Seema Patel

Private Schools for the Poor (II)

Private School Poor Book

The people of Naini were angry. The primary school in their impoverished Himalayan village had just two teachers for more than 110 children in the first through fifth grades. Their kids spent most of the time working on their own. With so many students per teacher, and each teacher working with five grade levels, one father of two boys, farmer Diwan Singh Rawat, asked: ’’How is the teacher going to teach?’’ Rawat, who supplements his agricultural income by running a small shop that sells biscuits, candies, and cigarettes, says: ’’Even if children go for six months to the government school, they don’t learn anything.’’

Excerpt from Business Week online – International Letter from India: Why India’s Poor Pay for Private SchoolsProfessor James Tooley is an authority on this issue (see my earlier post on private schools for the poor) and has been involved in a two-year research project, titled, “Private Schools Serving the Educational Needs of the Poor: A Global Research and Dissemination Project” funded by an $800,000 Templeton research grant. Through data collection and case studies, Professor Tooley and his research team have been examining educational performance, cost effectiveness and impact on social factors such as crime with regard to government schools. Like the popular microfinance model that has made a global impact in the world of philanthropy, Tooley’s findings suggest that the root causes of poverty can be best addressed when people have a stake in their own educational destiny.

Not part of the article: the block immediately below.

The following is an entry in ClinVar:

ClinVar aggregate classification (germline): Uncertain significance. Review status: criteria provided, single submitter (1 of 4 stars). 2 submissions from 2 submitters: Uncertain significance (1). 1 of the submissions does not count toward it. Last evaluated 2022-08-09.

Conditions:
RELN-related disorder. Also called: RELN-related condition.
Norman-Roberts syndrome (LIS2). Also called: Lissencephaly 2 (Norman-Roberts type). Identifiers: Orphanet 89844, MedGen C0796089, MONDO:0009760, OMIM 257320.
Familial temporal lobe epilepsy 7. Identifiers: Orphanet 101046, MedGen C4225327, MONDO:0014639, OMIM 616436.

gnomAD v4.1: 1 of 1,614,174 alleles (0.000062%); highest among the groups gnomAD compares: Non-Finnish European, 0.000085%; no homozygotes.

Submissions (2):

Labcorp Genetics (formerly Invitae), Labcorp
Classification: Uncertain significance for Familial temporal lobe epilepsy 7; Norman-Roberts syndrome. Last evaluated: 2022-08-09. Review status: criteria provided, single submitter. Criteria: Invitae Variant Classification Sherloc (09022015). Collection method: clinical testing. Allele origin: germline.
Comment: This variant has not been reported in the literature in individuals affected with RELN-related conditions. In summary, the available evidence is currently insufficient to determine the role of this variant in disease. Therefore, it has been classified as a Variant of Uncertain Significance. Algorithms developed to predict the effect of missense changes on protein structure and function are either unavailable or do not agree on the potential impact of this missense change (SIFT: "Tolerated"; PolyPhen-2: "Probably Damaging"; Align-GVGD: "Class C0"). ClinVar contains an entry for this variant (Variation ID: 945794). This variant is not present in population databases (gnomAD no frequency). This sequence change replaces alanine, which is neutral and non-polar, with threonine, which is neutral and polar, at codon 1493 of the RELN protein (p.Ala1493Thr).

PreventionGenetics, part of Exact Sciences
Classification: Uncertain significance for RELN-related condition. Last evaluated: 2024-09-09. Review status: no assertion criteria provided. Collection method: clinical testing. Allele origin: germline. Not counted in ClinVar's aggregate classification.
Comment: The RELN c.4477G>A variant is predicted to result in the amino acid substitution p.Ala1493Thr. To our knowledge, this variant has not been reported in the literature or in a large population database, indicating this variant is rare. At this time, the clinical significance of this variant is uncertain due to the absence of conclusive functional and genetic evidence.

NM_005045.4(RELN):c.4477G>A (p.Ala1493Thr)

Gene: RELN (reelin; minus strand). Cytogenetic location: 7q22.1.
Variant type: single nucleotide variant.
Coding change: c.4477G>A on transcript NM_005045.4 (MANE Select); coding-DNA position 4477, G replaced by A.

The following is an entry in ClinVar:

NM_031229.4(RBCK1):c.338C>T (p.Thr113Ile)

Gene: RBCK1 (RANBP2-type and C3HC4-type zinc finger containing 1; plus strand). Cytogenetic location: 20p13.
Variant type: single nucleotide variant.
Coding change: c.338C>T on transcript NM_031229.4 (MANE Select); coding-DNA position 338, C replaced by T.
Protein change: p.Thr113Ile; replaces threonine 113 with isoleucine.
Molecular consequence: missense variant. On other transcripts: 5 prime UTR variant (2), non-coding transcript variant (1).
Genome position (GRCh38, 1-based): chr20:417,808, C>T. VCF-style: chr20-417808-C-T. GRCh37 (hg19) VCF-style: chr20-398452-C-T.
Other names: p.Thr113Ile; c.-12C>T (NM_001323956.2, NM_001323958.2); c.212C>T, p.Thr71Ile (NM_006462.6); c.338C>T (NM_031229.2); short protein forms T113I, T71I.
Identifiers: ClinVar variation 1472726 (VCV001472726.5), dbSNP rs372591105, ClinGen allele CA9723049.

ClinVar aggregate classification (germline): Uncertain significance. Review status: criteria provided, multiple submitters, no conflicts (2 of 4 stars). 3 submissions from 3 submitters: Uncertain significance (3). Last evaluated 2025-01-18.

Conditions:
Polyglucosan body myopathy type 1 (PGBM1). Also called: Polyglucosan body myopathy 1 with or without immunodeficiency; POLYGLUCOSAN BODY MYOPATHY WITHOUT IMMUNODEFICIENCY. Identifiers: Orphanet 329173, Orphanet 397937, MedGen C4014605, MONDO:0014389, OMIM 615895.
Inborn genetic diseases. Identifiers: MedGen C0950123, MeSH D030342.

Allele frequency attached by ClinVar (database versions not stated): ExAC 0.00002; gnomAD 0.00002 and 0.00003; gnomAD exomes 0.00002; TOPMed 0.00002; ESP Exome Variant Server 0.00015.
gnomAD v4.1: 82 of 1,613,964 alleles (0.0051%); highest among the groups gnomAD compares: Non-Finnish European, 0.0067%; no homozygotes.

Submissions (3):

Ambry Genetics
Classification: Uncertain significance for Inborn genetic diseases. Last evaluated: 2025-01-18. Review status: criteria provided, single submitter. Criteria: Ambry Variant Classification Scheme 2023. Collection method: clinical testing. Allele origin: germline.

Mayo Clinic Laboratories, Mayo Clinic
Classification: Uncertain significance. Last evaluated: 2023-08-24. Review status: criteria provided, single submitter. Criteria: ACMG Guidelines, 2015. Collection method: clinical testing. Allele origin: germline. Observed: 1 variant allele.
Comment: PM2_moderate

The Goal of the Study
Across the developing world, private schools are emerging that provide educational opportunities for some of the poorest people on the planet. Often such private schools are provided by entrepreneurs who combine the search for profit with serving the educational interests and aspirations of the poor, offering quality education where government fails to deliver. Such private schools, parents believe, are better serving poor communities than government schools, perhaps because they have certain features that render them inevitably superior to government provision and funding. This study sets out to explore to what extent parents are justified in their beliefs.

There are a number of interesting research articles and reports that can be found in this study, as well as related articles that are definitely worth a read-through including contributions from Nobel Laureate Amartya Sen.

I would also suggest checking in on other perspectives behind this idea.

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